Sarah Stolar found her creative voice; you can too
Bill Knief, For The Taos News Sep 16, 2016
Sarah Stolar, the newly appointed director of the UNM-Taos art department, has been a practicing artist and art teacher for a good part of her life. Her mother, Merlene Schain, a college professor, holds a master’s degree and owns an art school in Cincinnati. Nevertheless, Stolar started out wanting to be a concert violinist – that is, until the day she came face-to-face with her true calling.
“I was living with my mom in Cincinnati, and one day I was walking through the lobby of the Art Academy of Cincinnati and I saw all of these amazing drawings on the walls and I had an epiphany,” Stolar said. “There was something about the energy of that building, and it kind of hit me all at once that I wanted to be there. I ended up getting my undergraduate degree in painting at the Art Academy and immediately went to grad school at the San Francisco Art Institute as a painting major.” Stolar said that, about halfway through the program, she changed to a new medium — new media, installation, performance and sound art — all mostly considered to be “non-traditional” forms of fine art.
“I’m a traditional painter in some sense, as I work with the landscape and the figure, but I make installations,” she said. “I do video art, sound art — I was a costume designer for a very famous artist named Annis Sprinkle and her equally notable partner Beth Stevens. So you could say I’m interdisciplinary and art has consumed my life.”
A look Southwest
In 2011, Stolar came to the Southwest for the first time to do a video installation for a Santa Fe festival.
“When I stepped off the plane I had this overwhelming feeling,” she said. “I’ve heard people say this before about New Mexico. It’s like an apparition moves through you and you feel like this is the place you want to be. That literally happened to me the minute I stepped off the plane at the Santa Fe airport, and I can still feel that feeling.”
Stolar said she and her husband then began talking about what it would take to stay.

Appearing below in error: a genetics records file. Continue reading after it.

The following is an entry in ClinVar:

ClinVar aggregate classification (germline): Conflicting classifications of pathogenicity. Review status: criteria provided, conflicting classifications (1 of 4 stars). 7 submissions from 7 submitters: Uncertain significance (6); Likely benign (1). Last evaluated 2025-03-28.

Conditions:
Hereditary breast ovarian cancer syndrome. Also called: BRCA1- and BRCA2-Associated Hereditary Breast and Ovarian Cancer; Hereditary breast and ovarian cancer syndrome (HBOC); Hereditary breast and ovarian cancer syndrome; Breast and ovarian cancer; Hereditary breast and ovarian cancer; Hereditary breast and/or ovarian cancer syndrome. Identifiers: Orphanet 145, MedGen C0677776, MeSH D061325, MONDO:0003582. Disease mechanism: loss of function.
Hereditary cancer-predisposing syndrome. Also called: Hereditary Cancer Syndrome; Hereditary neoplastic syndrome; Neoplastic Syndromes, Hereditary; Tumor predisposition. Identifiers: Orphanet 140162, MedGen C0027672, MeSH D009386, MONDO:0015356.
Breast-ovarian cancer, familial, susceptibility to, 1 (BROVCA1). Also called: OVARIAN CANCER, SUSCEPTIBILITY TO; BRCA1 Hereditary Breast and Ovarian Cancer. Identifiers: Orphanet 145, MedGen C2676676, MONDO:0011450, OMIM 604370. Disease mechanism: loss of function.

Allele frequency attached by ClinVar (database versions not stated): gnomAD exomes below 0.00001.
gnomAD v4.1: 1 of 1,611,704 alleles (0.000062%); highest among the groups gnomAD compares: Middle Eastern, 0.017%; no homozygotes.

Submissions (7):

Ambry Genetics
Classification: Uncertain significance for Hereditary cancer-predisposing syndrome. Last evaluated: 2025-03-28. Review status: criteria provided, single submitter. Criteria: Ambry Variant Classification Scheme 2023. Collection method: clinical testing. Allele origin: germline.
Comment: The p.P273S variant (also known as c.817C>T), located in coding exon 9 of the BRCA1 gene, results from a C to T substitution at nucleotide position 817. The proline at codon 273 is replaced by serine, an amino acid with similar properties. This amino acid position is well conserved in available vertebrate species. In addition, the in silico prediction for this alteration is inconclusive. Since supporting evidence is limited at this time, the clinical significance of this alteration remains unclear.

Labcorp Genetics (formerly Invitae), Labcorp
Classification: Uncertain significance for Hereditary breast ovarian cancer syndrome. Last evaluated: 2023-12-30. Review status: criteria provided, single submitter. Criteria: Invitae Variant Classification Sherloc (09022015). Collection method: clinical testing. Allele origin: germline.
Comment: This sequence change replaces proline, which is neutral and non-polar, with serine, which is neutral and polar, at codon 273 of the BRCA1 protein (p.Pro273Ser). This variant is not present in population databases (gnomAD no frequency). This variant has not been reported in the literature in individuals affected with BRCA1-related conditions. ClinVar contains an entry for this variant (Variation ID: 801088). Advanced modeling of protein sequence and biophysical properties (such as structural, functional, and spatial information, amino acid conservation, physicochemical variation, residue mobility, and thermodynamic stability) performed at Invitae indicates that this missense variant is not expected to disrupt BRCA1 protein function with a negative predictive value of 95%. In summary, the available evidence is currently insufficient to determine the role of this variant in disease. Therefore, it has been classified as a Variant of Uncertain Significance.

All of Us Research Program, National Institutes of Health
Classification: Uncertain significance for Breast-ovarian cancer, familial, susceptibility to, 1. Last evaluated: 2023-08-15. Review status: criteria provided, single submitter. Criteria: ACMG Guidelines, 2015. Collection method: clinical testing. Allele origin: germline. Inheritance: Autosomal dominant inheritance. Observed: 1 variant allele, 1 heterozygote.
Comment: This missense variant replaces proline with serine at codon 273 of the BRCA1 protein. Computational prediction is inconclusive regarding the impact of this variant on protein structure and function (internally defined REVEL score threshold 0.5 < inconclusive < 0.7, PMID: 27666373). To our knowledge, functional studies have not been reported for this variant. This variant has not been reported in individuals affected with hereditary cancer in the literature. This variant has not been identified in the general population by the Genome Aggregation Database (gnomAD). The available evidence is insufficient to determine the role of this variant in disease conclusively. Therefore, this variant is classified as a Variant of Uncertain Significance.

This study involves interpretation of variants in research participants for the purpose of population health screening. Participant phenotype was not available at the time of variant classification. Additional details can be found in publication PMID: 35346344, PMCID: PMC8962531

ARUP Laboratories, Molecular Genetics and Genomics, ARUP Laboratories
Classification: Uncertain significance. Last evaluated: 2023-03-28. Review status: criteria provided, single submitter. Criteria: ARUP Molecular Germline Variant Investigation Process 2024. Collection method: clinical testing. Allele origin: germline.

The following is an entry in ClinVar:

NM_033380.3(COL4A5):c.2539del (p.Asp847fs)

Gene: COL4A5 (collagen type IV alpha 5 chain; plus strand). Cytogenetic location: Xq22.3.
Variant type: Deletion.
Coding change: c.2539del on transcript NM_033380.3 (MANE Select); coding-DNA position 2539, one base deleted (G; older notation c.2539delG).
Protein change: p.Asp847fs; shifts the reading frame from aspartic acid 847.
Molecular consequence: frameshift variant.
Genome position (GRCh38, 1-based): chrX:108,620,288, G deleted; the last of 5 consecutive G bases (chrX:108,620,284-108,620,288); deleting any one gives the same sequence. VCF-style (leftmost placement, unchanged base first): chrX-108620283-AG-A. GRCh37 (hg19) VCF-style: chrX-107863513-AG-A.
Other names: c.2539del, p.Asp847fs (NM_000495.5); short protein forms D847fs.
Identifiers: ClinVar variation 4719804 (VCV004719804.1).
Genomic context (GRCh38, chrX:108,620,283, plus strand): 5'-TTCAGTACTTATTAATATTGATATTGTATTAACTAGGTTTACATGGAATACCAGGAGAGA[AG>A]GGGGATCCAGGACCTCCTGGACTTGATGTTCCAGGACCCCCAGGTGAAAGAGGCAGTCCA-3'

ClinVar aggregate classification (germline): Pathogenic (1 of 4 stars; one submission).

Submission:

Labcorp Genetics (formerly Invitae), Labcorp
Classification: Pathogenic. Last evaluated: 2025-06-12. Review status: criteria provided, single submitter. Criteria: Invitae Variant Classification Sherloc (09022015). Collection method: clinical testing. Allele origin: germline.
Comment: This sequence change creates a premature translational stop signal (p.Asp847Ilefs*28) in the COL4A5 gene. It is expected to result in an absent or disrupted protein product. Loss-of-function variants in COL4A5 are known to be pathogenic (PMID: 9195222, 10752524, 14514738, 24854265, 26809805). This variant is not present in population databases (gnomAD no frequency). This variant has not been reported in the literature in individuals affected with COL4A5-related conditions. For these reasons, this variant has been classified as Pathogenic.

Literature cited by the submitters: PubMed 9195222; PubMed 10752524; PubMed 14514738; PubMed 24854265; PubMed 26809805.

“I loved teaching at the San Francisco Art Institute, but nothing was really happening for me in the Bay Area,” said Stolar. “I felt that I was known as a costume designer for Annie and Beth rather than for my own work. I had some pieces that were getting in some juried shows here and there, but I wasn’t represented by a gallery and it was a big struggle for me.”
She and her husband decided to go for it. “So we did what everybody says they want to, but they don’t do it. We ‘cashed out,’ jumped off the cliff with no parachute, and moved to Santa Fe,” said Stolar.
She eventually was hired to teach painting at the Santa Fe University of Art and Design. At a faculty meeting, she said, Santa Fe painter Lily Richardson told her the chair of UNM-Taos was looking for new teachers. “So I went straight home and emailed, and one thing led to another, and here I am,” said Stolar.
UNM-Taos art culture
Stolar describes two populations at UNM-Taos — the adult lifelong learner and the degree seeker.
“And often there is a feeling that the older student population is not as valid as the degree seekers, and I just think that’s absolutely ridiculous,” she said. “I want to help create a culture where there are learning opportunities, studio and exhibit opportunities for everyone in the art department. We need to let the lifelong learners influence the younger population and maybe the younger students can help push the older ones out of their comfort zone into new places in art. It works both ways.”
Stolar added that she wants Taos residents to know there are excellent teachers at the UNM-Taos. “There are teachers that can teach skills and fundamentals — but also push students to find their own creative voice,” she said. “They are going to figure out what kind of art they want to make, and if they don’t necessarily want to be artists or art majors, art can still influence what they do and how they live. We need to show the world what we can do, and show the community what we’ve got here. That’s it in a nutshell.”
On Oct. 8, the Klauer campus, located on County Road 110 southwest of Taos, will host an all-day open house featuring 30 new art acquisitions, cutting edge architecture, fantastic landscaping, program demonstrations and a free picnic lunch. It’s an event designed for anyone, families included. It will be a great time to get to know your community college.
Knief is the UNM-Taos communications director.